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Entrepreneurship Self-Efficacy as a Skill for Women’s Success

February 15, 2022

At a Glance

Facing inequity in startup funding, Black female founders find self-efficacy an in-demand skill.

Shelly Omilâdè Bell
Practices & Centers

Entrepreneurship drives job creation and can be a promising pathway to economic advancement, but startup funding is unevenly distributed across race and gender.

Black entrepreneurs start their businesses with less funding than white entrepreneurs and receive only 1 percent of venture capital funding. The challenges only grow for Black women: Black female startup founders received 0.34 percent of the total venture capital spent in the United States in 2021.

In my experience as an investor, those women who do start businesses often lack access to funding, as well as one other key mark of success: entrepreneurial self-efficacy (ESE), the self-confidence that one has the necessary skills to succeed in creating and sustaining a business. A 2021 report from the Global Entrepreneurship Monitor noted that only 29 percent of women consider themselves capable of successfully starting a business, compared to 42 percent of men.

Black Girl Ventures (BGV), a fund, organization, and community I founded and lead, addresses many key challenges of Black founders and provides business and leadership training to catapult women into entrepreneurship as a career or develop a skill that leads to an executive role. The program assesses each entrepreneur’s ESE, a strong predictor of entrepreneurial intentions that can be increased through formal training, education, and experience. Program sprints drive an individual’s confidence in their capability to accomplish a specific set of tasks, improving the rate of entrepreneurial activities through asynchronous learning, mentoring, and coaching from entrepreneurs and corporate mentors.

The force behind our programs of note is the JetPack Curriculum—a fast-paced, rapid result business education experience created to empower founders to grow their entrepreneurial mindset using our tools and framework to help them develop their playbooks for success. JetPack’s ESE-driven learning plans can facilitate the growth of intrapreneurship among current employees, and its learning objectives are closely aligned to critical nascent entrepreneurship behaviors and increasing entrepreneurial actions.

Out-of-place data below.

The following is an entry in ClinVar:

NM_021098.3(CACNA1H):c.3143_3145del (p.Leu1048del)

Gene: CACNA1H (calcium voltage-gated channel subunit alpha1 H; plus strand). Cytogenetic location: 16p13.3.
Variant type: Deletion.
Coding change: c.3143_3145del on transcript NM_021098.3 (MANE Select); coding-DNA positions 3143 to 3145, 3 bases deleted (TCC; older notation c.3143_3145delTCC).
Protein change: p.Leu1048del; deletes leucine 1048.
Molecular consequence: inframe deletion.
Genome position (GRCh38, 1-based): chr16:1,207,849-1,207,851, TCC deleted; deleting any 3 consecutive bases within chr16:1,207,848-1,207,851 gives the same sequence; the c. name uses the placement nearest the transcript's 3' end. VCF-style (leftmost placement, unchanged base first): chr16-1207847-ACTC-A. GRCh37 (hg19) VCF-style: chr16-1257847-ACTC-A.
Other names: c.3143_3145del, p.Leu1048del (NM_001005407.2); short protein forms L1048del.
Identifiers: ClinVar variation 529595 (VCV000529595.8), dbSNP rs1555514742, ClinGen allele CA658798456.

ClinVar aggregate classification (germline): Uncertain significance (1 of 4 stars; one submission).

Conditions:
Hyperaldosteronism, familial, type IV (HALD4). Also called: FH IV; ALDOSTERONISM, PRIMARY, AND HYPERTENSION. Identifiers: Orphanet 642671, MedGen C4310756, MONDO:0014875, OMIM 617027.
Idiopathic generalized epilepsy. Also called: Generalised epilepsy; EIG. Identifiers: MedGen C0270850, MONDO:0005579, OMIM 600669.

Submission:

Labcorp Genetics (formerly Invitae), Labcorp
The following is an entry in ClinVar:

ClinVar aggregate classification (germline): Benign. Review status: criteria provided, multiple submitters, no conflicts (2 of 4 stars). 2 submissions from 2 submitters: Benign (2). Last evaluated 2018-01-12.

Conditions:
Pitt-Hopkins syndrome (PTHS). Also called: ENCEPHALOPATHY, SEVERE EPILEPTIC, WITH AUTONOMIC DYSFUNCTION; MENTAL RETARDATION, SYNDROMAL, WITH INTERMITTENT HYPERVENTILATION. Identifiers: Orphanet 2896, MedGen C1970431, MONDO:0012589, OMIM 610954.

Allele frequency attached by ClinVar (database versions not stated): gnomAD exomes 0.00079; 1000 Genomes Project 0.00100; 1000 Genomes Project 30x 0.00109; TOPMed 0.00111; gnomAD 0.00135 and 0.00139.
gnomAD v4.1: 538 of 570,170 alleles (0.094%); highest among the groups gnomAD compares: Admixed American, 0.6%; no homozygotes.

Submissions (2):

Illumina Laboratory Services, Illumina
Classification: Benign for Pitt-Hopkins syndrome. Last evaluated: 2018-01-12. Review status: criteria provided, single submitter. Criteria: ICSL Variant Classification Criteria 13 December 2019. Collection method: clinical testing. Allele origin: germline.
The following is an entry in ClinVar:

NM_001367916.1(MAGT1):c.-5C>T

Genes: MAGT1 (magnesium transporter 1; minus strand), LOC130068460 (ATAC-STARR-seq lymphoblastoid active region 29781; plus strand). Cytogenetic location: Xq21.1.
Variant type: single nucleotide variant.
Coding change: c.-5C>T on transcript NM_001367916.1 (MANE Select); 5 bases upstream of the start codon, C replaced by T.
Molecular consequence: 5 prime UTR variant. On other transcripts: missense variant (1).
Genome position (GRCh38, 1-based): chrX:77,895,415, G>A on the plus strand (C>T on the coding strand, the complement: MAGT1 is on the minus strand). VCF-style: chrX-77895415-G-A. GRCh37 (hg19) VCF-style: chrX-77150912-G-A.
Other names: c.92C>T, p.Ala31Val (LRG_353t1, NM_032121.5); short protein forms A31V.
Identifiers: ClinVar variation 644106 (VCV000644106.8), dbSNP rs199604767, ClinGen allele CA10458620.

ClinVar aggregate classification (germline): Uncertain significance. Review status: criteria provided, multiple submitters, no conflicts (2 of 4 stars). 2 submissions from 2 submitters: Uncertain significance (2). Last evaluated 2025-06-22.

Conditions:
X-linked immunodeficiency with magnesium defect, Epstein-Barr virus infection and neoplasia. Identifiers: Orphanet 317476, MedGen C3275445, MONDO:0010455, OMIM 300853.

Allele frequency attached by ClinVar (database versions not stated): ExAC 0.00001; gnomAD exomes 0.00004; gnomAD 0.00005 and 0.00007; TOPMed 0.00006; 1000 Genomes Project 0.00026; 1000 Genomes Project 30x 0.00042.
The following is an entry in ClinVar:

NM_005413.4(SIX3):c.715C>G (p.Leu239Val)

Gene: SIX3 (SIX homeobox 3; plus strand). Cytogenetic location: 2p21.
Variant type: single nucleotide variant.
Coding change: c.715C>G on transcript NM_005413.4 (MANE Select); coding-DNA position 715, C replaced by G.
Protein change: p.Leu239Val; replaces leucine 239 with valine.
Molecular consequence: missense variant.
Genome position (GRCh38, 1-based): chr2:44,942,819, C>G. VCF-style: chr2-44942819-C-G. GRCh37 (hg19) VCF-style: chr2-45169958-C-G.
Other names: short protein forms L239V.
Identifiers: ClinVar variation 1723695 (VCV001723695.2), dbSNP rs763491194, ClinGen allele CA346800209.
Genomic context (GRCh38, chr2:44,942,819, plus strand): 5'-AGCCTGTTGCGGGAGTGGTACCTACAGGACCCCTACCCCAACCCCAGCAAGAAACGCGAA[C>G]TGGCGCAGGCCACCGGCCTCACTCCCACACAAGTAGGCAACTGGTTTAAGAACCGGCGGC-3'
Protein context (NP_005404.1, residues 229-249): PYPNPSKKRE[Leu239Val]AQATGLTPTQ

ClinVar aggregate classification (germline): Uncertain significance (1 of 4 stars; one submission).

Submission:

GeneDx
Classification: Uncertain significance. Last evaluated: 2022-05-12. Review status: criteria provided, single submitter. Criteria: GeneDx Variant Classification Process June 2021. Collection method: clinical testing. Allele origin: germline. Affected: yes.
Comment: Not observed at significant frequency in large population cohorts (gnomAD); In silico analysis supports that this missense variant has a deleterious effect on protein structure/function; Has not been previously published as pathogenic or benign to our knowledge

We also provide over $100,000 in entrepreneur programming, education, and financial literacy to start, grow and manage a business. JetPack can play a pivotal role in guiding entrepreneurs through marshaling required resources towards meeting business goals and a strategic vision. Founders surround themselves with the right mix of resources, including people, capital, and partners.

Entrepreneurial self-efficacy is measured across five dimensions:

  • Searching: Confidence in developing an idea or identifying opportunities and honing their creative talents and abilities to innovate.
  • Planning: Confidence in evaluating an idea or business concept and converting the idea into a workable business plan.
  • Marshaling: Confidence in the ability to assemble resources to bring the venture into existence. This includes capital, labor, customers, and suppliers to help the venture sustain itself.
  • Implementing People: Confidence in recruiting, managing, and growing employees and sustaining the business past its infancy. Application of good management skills and principles is critical for managing various business relationships with suppliers, customers, employees, and providers of capital.
  • Implementing Financial: Confidence in managing the responsibility of growing the business, including all financial tasks.

The measure of all five dimensions allows founders to identify pain points where they are at risk for disengagement or premature abandonment of the business plan. When combined, however, the outcome of these sprints drives the participant’s self-efficacy and perseverance.

Black Girl Ventures Participants and Alumni


In the Implementing People ESE dimension, for example, JetPack’s self-reported participants reported a 17 percent increase in confidence in cultivating relationships and professional social capital, and an 11 percent decrease in uncertainty in this area. Entrepreneurs self-defining as “super confident” decreased, but the number defining themselves as “seeking to improve” grew. Throughout the program, founders also built a business canvas around revenue and cost structures, and identified their challenges with money. This raised their awareness of financial processes and frameworks while decreasing uncertainty and increasing confidence and efforts to improve financials.

This self-efficacy building approach is working: among Black founders in the BGV community, 60 percent collectively generate $11 million in revenue and support 2,500+ jobs. They also raise twice the average capital of other Black-owned businesses.

People are more likely to limit their career decisions because of their lack of confidence in their abilities, and women in particular avoid entrepreneurial endeavors because they think they lack the required skills. But improving the odds of success for Black entrepreneurs should be a primary focus of efforts to leverage business ownership to reduce the racial wealth gap. The success of Black businesses and ventures will not only generate personal income—it will also contribute to the economic development and vitality of the communities in which Black Americans live and work.

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